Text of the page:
O'Kelly

There are approximately 50,000 Kellys and O'Kellys in Ireland today. It is the second most common Irish surname, not far behind Murphy in numerical strength. This name presents a remarkable example of the extent to which the prefixes ” and Mac, so widely dropped during the period of Gaelic submergence, have been resumed. In the year 1890 there were 1,242 births registered as Kelly (distributed all over the country), while only nine were registered as O'Kelly. Today the proportion has risen from 1 in 130 to approximately 1 in 20. The universally respected President of Ireland, Mr. Sean T. O'Kelly, is a case in point. There is a fairly widespread, but quite erroneous, belief that all persons of the name descend from members of the great O'Kelly sept of Ui Maine.

The fact is that this surname came into being independently in at least seven widely separated places. Up to the thirteenth century the O'Kellys of Breagh (Co. Meath) were equal in im≠portance to those of Ui Maine, but the impact of the Anglo-Norman invasion dispersed them.

The Kellys of Ulster today are, no doubt, mostly of the O'Kelly of Cinel Eachach sept (Counties Antrim and Derry); those of the midlands come probably from one of the O'Kelly septs of Laois who were still strong in their homeland in 1543, when they were specifically mentioned in an order relating to martial law in Queen's County; the atrocious murder of Fergus O'Kelly of Laois by the Earl of Kildare later in the same century, and the subsequent transfer of O'Kelly's estates to the Fitzgeralds makes a black page in the history of the latter family; north Connacht Kellys are more likely to be of the Templeboy (Co. Sligo) sept than of that of Ui Maine; while Dublin Kellys can either be from a north Wicklow family of the name, or migrants from any of the above septs.

In each case the eponymous ancestor was called Ceallach, a personal name, from the genitive case of which we get ” Ceallaigh, the Irish form of the surname. The Kellys of Kilkenny and Tipperary, however, are ” Caollaidhe, not ” Ceallaigh, some of whom retain the older form Kealy, which is Queally in Co. Waterford. Queally is also found as a synonym of ” Cadhla, usually O'Keily in English. Most Rev. Malachy Queally, who was among the most distinguished of the Archbishops of Tuam (1630-1645), was born in the diocese of Killaloe which includes a great part of Tipperary. O'Keily of Ui Maine was, and is, outstanding among all these.

There is an authentic pedigree of their chiefs from the earliest times until the present day, and O'Keily of Gallagh is one of the few whose claim to the designation Chief of the Name is officially recognised: in popular parlance he is The O'Keily. The Four Masters and the other Annals are full of their exploits and obituaries. Four of them have been Bishops of Clonfert, which is the diocese comprising much of the O'Keily country. In 1518 the O'Kellys were one of the dangerous Irish septs named by the Corporation of Galway. In the next century the O'Kellys of Co. Galway were very prominent, as indeed were those of the Pale, too, for no less than ten of the name in Counties Dublin, Kildare and Meath were attainted in 1642.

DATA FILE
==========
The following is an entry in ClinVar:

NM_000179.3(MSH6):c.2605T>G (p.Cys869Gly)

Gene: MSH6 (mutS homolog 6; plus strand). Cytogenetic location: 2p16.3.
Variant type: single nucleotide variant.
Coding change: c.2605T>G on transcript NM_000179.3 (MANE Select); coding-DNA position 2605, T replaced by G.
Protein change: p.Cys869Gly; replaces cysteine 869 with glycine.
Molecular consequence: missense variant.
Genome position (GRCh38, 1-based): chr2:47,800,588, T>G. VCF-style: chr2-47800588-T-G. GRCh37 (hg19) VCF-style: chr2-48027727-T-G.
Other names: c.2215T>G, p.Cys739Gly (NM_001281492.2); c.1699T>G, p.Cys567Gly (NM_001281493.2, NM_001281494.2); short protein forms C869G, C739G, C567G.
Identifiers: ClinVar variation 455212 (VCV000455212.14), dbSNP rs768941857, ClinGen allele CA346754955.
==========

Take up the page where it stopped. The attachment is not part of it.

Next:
The most famous was Col. Charles O'Keily (1621-1695), he first appears in the 1641 war, who was as a commander under Sarsfield in 1690, and represented Co. Roscommon in the Parlia≠ment of 1689; he is best known, however, as the author of the very valuable con≠temporary history Excidium Macariae. It is of interest to note that the estate of this leading Catholic family was secured to them under the Treaty of Limerick. Twenty-five O'Keily proprietors, nearly all of them of the Hy Many sept, were attainted in 1691. In modern times they have been less prominent.

Dennis O'Keily (1720-1787) had a remarkable career: emigrating from Ireland he started as a billiard-marker in London, was part owner of the famous Derby winner "Eclipse," and became a colonel. Patrick O'Keily (1754-1835) was a well-known character - poet and eccentric. James O'Keily (1845-1916) had a varied and adventurous career as war correspondent in three continents and Parnellite M.P. Seamus O'Keily (1881-1918), playwright, was another man of note hailing from east Galway.

Many O'Kellys have distinguished themselves in America. Eugene Kelly (1808-1894), banker and philanthropist, a strong Irish nationalist and Catholic, and John Kelly, the missionary, were of the Derry-Tyrone sept. William Kelly (1811-1888), the inventor, and, in a very different sphere, Michael Kelly (1857-1894), the idol of baseball fans, and also Col. Patrick Kelly, commander of the Irish Brigade at Gettysburg, may be mentioned.

In France Father Malachy Kelly (died 1684) was the founder of the Irish College, Paris. One branch of the Hy Many sept settled at Guyenne and was ranked among the nobility of France. It should be added that some Kellys are MacKelly, not O'Keily. This was a minor sept also of east Connacht, but the Mac prefix is now entirely lost and any surviving modern representatives are thus indistinguishable from O'Kellys. Daniel MacKelly, Archbishop of Cashel from 1238-1253, was the first Dominican to become an Irish bishop. The well-known Kelly family of the Isle of Man is also MacKelly.


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